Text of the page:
C. Wandering as a Symptom of AD/D
The term “wandering” is actually misleading, as the majority of missing persons become disoriented while they are engaged in a routine activity. Persons with AD/D most often have an intended mission, whether it is real or imagined. Wandering is a result of the diseased brain being unable to recall familiar surroundings or routes, problems with way finding and spatial orientation, and the brain’s inability to problem solve. It is estimated up to 70 percent of persons with AD/D wander away from their caregivers or care settings at some point in the illness. Wandering is arguably the most dangerous of AD/D symptoms.5 Unlike other forms of dementia, Alzheimer’s sufferers commonly experience neurological and sensory impairments so that the missing individual may not recognize the body’s signals to stop, including pain, dehydration, and hunger. This is why a missing person with AD/D is capable of walking farther than his or her physical condition might indicate, hide in difficult terrain, or continue without stopping for sustenance or restrooms.
D. CATEGORIES OF MISSING PERSONS WITH AD/D
Missing persons with AD/D fall into three categories:
1. Individuals who seem coherent and oriented during encounters with law enforcement and other persons and may not be classified as missing, but upon further investigation their behaviors suggest that they are lost or at risk of becoming lost. This includes individuals who are en route to regular outings (such as the grocery store, bank, or doctor’s office), but instead become disoriented, sometimes requesting assistance of law enforcement personnel. Such encounters with law enforcement might include directional or roadside assistance; responding to reports of the person unknowingly shoplifting; items reported stolen by the AD/D individual (which may or may not be truly stolen); and traffic stops related to the person’s poor memory and inability to comprehend the “rules of the road.”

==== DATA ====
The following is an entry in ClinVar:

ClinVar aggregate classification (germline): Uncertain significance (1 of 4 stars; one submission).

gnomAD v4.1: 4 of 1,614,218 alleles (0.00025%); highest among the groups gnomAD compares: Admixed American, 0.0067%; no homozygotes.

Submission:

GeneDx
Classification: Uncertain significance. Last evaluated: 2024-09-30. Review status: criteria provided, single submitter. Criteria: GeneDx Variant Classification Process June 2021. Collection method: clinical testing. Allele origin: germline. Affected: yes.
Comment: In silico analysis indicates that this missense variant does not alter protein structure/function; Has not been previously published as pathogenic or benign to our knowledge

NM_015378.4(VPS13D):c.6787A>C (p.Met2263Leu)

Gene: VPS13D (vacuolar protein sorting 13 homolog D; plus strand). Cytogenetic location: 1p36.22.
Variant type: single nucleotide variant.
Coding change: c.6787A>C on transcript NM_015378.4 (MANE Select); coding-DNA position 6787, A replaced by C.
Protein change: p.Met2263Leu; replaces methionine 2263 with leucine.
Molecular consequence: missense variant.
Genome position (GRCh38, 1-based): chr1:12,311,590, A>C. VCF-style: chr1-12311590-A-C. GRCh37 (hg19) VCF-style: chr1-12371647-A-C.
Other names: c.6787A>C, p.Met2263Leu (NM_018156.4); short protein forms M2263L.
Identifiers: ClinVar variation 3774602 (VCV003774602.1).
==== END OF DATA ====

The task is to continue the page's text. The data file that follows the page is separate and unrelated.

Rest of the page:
One significant aspect of such encounters is that the person can often navigate a casual conversation that is devoid of facts or specificity. For example, if asked his or her name the person might say, “Oh, didn’t I tell you that already?” or if asked where they are going, the person might respond, “Oh, just around the corner.” Vague responses such as these should be considered with caution. Such instances should be viewed by law enforcement personnel as an opportunity to prevent a missing person case. Officers should treat encounters with all older adults with special considerations and ask evaluative questions in an effort to determine the person’s ability to understand the situation.
2. Those who are missing, but have not yet been reported missing by caregivers. This primarily refers to those with AD/D who leave their homes or care facilities, or those, from the first categories, who have raised the suspicions of those around them, but have not yet been reported as missing. Most often someone encounters the person, knows or senses the person is lost, and secures the person until family or law enforcement is contacted.
Law enforcement should also take into consideration that many persons with AD/D are undiagnosed and may not have a formal caregiver. Sixty-one percent of caregivers report that a diagnosis of AD/D came one to two years after symptoms first appeared.
3. Those who are reported missing by caregivers or the care facility. Often by the time the report is made, the person has been missing for some length of time.
This delay can be the result of a variety of circumstances, including caregivers searching in vain on their own, the person going missing while the caregiver is sleeping, the caregiver hoping the person will return, or the caregiver’s embarrassment. For these reasons, law enforcement personnel should assume they are already working with significant time already lapsed.